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Dist. 203 debates pros and cons of new online system

Naperville Unit District 203 may purchase a new system that allows students to check their assignments and classroom events online. It also allows for online discussions among students, which has some school board members concerned. (Melissa Jenco/Tribune)

Naperville Unit District 203 may purchase a new system that allows students to check their assignments and classroom events online. It also allows for online discussions among students, which has some school board members concerned. (Melissa Jenco/Tribune)

Naperville Unit District 203 may purchase a new software system to keep students and parents up to date with what’s happening in the classroom.

However, the interactive capabilities that have got some teachers excited are also causing concern for some school board members who wonder how the site will be monitored.

District 203 currently uses SharePoint at the elementary level and Blackboard for junior high and high school students. Tim Wierenga, assistant superintendent for teaching and learning, assessment, said the current programs, known as learning management systems, are outdated and not meeting teachers’ needs, prompting the search for a new one.

“The LMS system extends the learning environment outside the four walls of our classrooms,” Wierenga said. “It takes the learning to the students where the students are.”

After studying and piloting several systems, administrators are recommending a $250,000 contract for a system called Canvas and recently made an hour-long presentation to the school board on the system’s features.

Jefferson Junior High teacher Josh Louis told the board the system is personalized for each student and will allow them to log in and see upcoming events and class assignments. Parents also can get updates about classroom events and curriculum via email or text message.

For teachers, there is a feature that allows them to collect students’ assignments electronically and grade them more easily using an interactive list of criteria. They can then have one-on-one discussions with the student about the assignment using the site.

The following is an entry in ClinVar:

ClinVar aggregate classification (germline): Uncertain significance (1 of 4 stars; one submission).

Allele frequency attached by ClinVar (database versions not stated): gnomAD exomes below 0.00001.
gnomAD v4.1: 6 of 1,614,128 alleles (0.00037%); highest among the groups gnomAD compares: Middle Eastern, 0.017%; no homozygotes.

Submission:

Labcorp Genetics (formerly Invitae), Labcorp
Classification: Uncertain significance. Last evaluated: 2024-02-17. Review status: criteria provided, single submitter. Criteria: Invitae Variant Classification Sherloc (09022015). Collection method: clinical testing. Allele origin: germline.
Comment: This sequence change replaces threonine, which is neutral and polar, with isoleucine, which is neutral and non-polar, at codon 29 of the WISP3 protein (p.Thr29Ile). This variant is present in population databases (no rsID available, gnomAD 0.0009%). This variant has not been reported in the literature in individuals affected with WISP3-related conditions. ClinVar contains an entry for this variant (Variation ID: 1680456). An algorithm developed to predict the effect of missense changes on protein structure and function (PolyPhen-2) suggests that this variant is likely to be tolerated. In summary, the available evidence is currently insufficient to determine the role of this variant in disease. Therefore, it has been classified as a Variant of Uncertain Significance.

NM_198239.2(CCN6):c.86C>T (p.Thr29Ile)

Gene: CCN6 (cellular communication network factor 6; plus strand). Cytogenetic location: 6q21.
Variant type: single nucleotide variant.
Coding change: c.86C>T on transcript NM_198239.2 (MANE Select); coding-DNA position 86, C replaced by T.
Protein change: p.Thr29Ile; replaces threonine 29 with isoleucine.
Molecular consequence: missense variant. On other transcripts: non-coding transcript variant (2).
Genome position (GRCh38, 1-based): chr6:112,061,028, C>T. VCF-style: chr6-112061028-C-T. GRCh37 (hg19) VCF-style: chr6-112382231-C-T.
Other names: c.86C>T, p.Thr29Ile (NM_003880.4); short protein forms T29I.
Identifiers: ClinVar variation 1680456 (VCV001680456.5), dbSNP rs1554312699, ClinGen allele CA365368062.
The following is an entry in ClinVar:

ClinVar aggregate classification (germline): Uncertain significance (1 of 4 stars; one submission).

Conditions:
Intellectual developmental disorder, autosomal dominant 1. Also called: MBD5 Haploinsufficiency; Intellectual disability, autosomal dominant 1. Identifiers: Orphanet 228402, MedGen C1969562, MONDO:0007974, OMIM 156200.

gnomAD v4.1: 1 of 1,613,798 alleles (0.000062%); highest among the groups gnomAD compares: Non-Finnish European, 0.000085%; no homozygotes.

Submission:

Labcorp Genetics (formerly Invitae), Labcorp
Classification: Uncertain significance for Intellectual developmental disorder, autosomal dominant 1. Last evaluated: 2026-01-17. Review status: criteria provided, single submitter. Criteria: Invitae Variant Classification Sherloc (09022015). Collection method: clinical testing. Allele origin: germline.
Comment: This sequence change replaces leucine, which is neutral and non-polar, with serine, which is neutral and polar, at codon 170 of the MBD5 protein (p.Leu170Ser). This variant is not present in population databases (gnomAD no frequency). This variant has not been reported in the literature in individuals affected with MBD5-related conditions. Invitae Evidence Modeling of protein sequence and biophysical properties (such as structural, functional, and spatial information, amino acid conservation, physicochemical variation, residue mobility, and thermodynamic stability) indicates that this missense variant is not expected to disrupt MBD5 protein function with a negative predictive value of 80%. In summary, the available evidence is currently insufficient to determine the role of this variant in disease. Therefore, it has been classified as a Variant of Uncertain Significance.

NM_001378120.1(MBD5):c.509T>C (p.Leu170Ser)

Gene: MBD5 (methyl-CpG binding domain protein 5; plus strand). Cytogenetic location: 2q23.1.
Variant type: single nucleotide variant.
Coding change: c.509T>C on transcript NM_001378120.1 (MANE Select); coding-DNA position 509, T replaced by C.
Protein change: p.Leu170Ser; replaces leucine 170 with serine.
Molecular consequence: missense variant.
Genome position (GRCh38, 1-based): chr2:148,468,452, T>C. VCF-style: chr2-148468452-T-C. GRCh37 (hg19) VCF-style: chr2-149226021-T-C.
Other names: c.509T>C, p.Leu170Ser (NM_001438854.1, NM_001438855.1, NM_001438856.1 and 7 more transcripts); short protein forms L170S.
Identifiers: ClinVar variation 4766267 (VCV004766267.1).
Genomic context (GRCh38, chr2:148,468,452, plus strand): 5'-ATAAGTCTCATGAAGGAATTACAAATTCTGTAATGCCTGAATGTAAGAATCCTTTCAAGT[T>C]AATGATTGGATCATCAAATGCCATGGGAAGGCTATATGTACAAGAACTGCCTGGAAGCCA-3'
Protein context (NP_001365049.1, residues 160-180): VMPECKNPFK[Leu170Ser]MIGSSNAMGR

The system also provides an online discussion board, which sparked the most discussion Wednesday.

“That feature is really neat about this particular system in that it allows you to do that and create a more interactive environment,” Louis said.

He showed the board how he posted a video about photosynthesis for his students and then they each were able to comment on the topic. Another teacher said when her student’s grandparent died, he posted a picture of her and other students added supportive comments for him.

But school board member Terry Fielden was among several who expressed concerns about online interactions.

“There’s enough evidence of bullying going on in other social media without us making avenue for that to occur,” he said.

Wierenga said he believed allowing students to interact on the site could instead curb online hazing because students would be spending their time on a district-monitored site instead of a social media site where administrators have no control.

But who would monitor the discussions and how often also presented an issue for some on the board. They noted some teachers piloting the system were online responding to students’ questions late at night.

“I think it can be used as a great tool, but I too am concerned this discussion among students is going on in the evening,” Vice President Jackie Romberg said. “It’s not your responsibility to look at it at 10:30 and then at 11. … When does the teacher’s day end?”

The school board did not vote on the proposed system. It will continue to discuss it next month.

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